IPTV puts home networking under fire
Note to proponents of any particular home networking technology: Don't get too comfortable, and prepare for battle. Handicapping the race between various home networking technologies vis-à-vis the IPTV market has become increasingly difficult, as vendors and carriers throw support behind different camps and switch alliances faster than reality show combatants.
Last week, the Multimedia over Coax Alliance (MOCA) picked up two significant endorsements when Siemens' customer premises equipment group and Alcatel joined the coalition. Because Alcatel holds the primary supply contract for AT&T's rollout of its U-verse video service, Alcatel's endorsement further legitimizes a technology that already has plenty of support in the cable industry. It also has backing from Verizon.
For Alcatel, it was a matter of making sure it has all its bets covered, said Steve Kemp, senior director of product marketing for the vendor's access division. “It's like a lot of standards: you'll have lots to choose from,” he said.
MOCA, however, appears to be losing support from an early proponent: 2Wire. The vendor, which recently sold a significant equity stake to Alcatel and AT&T, released the latest version of its residential gateway with support for the Home Phoneline Networking Alliance (HPNA) version 3, but not MOCA. HPNA uses in-home twisted pair, while MOCA — as its name implies — uses existing coax to ship data and video around a house.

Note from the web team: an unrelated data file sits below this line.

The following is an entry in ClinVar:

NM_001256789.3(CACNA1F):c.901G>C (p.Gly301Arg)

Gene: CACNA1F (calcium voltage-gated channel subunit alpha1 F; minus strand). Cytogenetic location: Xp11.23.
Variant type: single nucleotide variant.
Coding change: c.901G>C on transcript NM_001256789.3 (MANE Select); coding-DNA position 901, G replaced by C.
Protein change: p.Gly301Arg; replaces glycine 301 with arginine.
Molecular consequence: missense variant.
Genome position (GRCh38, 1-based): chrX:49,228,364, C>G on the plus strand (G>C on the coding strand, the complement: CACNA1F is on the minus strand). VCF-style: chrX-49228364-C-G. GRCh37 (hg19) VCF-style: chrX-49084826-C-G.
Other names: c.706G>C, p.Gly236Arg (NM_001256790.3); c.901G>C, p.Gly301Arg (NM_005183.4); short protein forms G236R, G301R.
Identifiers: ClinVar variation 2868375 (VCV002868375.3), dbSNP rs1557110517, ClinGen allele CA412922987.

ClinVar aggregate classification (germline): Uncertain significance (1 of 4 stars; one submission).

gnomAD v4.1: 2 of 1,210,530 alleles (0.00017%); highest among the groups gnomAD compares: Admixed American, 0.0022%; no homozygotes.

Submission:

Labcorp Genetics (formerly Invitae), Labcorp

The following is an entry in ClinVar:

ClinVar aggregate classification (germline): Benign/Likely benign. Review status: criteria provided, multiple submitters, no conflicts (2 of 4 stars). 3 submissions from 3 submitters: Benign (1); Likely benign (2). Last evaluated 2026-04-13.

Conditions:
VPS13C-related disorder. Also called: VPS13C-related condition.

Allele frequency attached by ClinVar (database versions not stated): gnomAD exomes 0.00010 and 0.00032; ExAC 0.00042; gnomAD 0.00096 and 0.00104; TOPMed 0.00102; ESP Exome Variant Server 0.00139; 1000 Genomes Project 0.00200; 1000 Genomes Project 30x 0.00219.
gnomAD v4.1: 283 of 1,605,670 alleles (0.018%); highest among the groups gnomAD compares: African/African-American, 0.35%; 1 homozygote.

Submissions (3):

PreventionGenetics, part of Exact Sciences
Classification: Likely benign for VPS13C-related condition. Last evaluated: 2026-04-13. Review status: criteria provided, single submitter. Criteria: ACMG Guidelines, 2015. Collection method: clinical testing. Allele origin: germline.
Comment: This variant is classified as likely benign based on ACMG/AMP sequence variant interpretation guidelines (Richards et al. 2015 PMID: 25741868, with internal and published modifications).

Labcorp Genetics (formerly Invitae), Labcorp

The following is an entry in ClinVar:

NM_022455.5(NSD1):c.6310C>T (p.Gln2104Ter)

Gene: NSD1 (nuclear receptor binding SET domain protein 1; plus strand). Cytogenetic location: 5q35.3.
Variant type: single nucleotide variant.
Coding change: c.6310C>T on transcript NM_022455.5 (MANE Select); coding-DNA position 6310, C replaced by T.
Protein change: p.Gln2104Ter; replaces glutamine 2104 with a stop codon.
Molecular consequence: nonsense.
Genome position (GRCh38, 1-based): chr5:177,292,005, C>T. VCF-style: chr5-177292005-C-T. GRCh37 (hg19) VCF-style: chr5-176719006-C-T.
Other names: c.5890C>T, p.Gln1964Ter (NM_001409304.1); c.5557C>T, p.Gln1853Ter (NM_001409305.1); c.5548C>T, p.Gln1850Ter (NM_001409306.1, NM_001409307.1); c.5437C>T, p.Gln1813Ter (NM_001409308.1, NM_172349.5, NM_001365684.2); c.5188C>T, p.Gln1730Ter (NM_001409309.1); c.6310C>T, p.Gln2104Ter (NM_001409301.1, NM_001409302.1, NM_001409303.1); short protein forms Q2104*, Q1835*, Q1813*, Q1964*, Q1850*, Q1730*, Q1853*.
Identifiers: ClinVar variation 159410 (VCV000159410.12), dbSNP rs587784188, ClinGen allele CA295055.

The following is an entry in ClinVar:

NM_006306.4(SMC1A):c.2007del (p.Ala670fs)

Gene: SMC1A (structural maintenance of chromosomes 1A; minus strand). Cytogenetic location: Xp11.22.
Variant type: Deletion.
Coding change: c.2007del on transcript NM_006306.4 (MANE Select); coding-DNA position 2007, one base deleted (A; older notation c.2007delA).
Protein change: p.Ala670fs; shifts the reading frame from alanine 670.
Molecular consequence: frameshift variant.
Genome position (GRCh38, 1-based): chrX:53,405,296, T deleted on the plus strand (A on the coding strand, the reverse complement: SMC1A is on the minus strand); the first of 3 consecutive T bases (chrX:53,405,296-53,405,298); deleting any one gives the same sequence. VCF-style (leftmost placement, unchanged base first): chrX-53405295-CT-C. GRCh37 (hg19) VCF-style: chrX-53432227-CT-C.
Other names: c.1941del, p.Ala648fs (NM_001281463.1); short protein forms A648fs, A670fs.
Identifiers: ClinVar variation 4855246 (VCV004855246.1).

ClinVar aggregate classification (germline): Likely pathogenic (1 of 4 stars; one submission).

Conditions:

“We've found that MOCA still isn't an open standard that you can write silicon to,” said Jaime Fink, director of product marketing for 2Wire. “It also was surrounded by difficult business practices.”
Carriers are keeping all options open. “The engineers have two choices, and that's a great place to be,” said Jeff Weber, vice president of product and strategy for AT&T, which recently joined HPNA but is testing both technologies.
Don Granger, president of BellSouth Entertainment, said the carrier is field testing IPTV in 250 homes in Atlanta using HPNA, MOCA and even some Home Plug Powerline Alliance equipment, which uses in-home electrical lines to transmit data and video.
“What we're looking at is what's the most cost-effective and least disruptive to the customer,” he said. “You have to look at the complexity of each individual household.”
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